Welcome to the Small Business Rundown. Each day, we bring you stories that impact small business owners and their workforce.
Small Business News Highlights for May 13:
- Economists predict 1 in 4 Americans will be unemployed at height of economic crisis
- Workers voice concerns about virus exposure as businesses reopen
- Employers look for ways to screen employees prior to reopening
Unemployment rate expected to reach 25%
“Prolonged weakness could cause severe scarring effects such as permanent layoffs and business closures that delay the recovery.”
Goldman Sachs announced today that they have revised their estimate and now expect the unemployment rate to top 25% in the coming months. Data suggests that the unemployment rate during the Great Depression peaked at 24.9%. This new estimate comes as experts are warning that an economic recovery could take years, perhaps even a decade, and that the chances of a V-shaped recovery are growing increasingly slim.
Jerome Powell, Chairman of the Federal Reserve, noted that the loss of small and medium-sized businesses will ultimately limit the strength of the recovery when it returns. He also emphasized that the long risk of a widening skills gap increases the longer workers remain jobless.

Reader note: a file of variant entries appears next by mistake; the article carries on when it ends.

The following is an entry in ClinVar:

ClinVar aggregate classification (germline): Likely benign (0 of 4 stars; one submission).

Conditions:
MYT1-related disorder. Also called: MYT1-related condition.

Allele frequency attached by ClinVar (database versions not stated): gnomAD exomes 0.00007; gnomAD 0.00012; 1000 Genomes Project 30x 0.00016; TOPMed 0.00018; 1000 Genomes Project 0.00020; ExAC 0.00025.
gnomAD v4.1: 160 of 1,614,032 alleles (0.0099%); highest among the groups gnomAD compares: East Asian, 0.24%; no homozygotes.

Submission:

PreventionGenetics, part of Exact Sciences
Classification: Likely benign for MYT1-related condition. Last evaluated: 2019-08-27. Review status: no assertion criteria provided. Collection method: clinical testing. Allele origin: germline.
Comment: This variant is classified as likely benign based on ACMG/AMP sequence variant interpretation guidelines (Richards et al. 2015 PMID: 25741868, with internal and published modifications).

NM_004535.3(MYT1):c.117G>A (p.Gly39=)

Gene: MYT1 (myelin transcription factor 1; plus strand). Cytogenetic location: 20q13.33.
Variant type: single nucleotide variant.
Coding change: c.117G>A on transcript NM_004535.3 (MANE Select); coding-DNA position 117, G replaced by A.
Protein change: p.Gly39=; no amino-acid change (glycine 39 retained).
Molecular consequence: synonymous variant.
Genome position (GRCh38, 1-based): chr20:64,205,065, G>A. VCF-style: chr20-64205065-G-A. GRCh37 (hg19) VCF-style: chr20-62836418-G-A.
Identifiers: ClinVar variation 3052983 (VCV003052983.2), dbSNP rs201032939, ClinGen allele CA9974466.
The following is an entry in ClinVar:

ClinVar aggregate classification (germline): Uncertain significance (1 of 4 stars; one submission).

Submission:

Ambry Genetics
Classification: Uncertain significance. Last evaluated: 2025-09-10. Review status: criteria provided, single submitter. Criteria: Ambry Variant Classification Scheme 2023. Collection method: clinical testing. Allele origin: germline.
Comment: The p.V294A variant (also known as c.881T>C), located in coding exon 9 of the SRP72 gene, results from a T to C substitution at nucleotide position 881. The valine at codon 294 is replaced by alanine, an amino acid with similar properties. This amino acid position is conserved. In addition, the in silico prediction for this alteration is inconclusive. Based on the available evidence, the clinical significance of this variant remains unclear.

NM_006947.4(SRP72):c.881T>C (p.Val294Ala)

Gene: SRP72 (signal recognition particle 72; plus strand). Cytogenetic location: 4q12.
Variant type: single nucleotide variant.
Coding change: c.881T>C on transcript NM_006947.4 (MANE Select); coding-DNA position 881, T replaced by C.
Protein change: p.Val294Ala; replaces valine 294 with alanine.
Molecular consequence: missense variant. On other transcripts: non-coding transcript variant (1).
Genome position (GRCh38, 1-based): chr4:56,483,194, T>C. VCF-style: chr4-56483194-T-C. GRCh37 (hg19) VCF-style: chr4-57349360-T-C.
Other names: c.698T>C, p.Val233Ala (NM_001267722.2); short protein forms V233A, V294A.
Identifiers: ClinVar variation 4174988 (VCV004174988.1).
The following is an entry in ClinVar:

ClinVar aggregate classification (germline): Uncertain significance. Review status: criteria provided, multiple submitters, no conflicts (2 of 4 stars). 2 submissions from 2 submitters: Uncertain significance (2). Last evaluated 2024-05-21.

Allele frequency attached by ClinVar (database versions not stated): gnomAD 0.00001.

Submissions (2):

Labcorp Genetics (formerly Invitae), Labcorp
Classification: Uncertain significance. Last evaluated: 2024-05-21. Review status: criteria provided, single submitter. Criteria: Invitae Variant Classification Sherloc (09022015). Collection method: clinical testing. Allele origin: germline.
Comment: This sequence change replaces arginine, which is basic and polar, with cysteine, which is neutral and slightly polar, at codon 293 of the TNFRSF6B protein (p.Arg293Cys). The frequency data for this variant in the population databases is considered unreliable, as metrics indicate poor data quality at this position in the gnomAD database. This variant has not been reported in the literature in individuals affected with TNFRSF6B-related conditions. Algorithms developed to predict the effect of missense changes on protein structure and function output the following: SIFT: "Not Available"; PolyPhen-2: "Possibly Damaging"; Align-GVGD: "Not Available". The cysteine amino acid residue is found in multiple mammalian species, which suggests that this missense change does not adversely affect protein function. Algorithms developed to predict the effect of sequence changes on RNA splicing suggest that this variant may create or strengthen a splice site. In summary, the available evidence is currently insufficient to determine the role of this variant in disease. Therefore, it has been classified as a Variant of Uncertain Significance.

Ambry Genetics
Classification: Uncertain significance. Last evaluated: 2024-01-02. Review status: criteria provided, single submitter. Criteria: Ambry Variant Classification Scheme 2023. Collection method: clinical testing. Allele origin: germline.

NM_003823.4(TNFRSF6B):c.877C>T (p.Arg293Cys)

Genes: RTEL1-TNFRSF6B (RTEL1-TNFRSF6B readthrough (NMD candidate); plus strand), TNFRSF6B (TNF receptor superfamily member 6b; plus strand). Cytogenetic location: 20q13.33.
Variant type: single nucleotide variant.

Concerned about COVID, people are heading back to work
“The first letter they sent said you should not have to choose between your health and a job, and now they’re like, ‘Well, if you don’t want to go back, you have to quit.’ I’m very anxious.”
Across the country, essential services workers and other employees continue to weigh their need for a paycheck against their health and safety. While many companies claim to have put protective measures in place, employees report that employers are relaxing policies and no longer limiting the number of customers allowed in at once. In response, many people protested on May 1 by walking off the job. Additionally, Congress continues to discuss hazard pay for essential workers, though no legislation has been passed.
Employers screening employees for immunity status
“Do we really want a world where some people can go to work and others can’t based on their immunity status?”
For employers prioritizing safety, finding effective and reliable screening methods is a key part of reopening for business. Screening employees for their immunity status is not a straightforward endeavor, however. Facial recognition software with fever detection capabilities, screening questionnaires, and wristbands that vibrate whenever employees are too close to each other are just a few of the ways that employers are trying to keep people safe in the workplace. Immunity badges have also been suggested as a way to identify workers who are safe to return
Public health experts warn that these efforts might not be enough to guarantee safety, though. Furthermore, workplace legal experts warn about the problems with allowing people to work based on their immune status.